#9

That is a common miss-conception, repairing is still done in the industry, if you come across a service manual, you will see that it includes plans and steps to perform, which easily tell you if a piece is worth to pursue for repair, many boards even are designed to include so called service connection points to streamline the process - connections points are clearly marked, you connect lets say a signal generator, oscilloscope etc. you just follow steps by the service manual & root cause, it may be minutes to identify a problem.
It is all about cost/benefit, storing service parts on stock and possibly running into a risk to not have parts available. You obviously cant go to your manufacturer after a couple of years and ask to manufacture 3y old spec boards…
It is of course different when boards are of a standard, if you dont have the original you replace with a newer model that will work - example graca for a desktop, but you cant do so for a notebook mobo or some model specific extension card for your server…
There are companies in the industry that do those tasks within the supply chain process for service, it is many times the same company for different large players, similar as Foxconn is for manufacturing…
That is what may happen if you send your laptop for a repair, they replace the board, but the old one may be tested, repaired and used for a future repair.
You would not be able to identify non IC damage by eye, all is smd nowadays and too working with tiny currents a visual fried piece is not what you see usually as a result of a failure.
Of course we are not talking about integrated cpus, memory etc, repair gets done mostly on the passive elements that each mobo still has 100s of them and that i guess too are statistically probably the primary source of a failure. Passive components are even many times designed in to act as a buffer, for example a large piece of PSUs that seem fried as their output nothing, may just need to have the varistor replaced on their input, 1 component (looks like a ceramic capacitor, is blue) for cents and thats it…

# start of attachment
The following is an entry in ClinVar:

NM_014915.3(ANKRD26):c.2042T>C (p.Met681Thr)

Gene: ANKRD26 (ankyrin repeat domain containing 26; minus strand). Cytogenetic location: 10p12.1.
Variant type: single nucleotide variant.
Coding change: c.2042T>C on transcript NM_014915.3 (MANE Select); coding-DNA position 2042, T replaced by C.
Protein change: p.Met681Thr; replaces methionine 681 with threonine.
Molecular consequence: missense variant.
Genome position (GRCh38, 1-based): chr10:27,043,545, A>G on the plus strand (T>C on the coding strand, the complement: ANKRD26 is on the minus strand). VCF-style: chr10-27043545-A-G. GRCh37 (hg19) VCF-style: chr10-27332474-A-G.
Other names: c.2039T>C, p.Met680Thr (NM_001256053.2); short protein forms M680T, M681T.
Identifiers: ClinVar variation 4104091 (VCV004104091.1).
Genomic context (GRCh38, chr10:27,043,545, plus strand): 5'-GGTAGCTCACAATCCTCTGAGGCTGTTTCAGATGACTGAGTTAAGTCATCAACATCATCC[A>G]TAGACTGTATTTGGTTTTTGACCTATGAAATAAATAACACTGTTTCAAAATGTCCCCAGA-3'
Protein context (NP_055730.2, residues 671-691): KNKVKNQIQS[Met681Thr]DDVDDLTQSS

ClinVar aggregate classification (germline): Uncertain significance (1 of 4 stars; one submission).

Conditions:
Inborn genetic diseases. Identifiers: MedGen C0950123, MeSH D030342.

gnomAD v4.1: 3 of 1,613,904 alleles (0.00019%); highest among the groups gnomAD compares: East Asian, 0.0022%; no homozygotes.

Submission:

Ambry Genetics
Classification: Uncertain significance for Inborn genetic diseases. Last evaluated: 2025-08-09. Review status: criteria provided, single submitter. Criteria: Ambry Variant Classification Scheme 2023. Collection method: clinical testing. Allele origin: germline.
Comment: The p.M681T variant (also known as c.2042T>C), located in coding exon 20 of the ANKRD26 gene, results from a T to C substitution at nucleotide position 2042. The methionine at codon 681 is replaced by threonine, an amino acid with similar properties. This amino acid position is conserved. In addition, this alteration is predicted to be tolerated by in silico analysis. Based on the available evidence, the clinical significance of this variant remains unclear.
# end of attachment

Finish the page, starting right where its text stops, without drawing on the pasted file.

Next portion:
#10

What you want is very easy to do with Arduino with almost no skills :slight_smile: to blink lights, you can just write a while loop that turns on the lights, waits n milliseconds, turns them off, waits m seconds and starts again.

Combining multiple batteries is a bit more complex, but if you buy identical Li-Po batteries with identical capacities, you can just connect them in series and it should be OK. Just make sure they are exactly the same and have the same charge level, otherwise you night overcharge one of them and it would go boom.


#11

But to get a blinker to work an arduino is a bit of an Overkill :wink:

There are cheap blinker Relais that just blink if they get power which are used in old cars and motorcycles


#12

Thanks for the responses so far everyone. I should of been a bit more clear on the repair part. No way am I going to fix a graphics card with so many layers of PCB on those suckers. It’s more of the basic stuff, like PSU, radios, basic modems, etc. Perhaps one day I’ll try prototyping a new product but for now I rather get the basics down first.


#13

I have never worked with arduino, but I might give it a shot.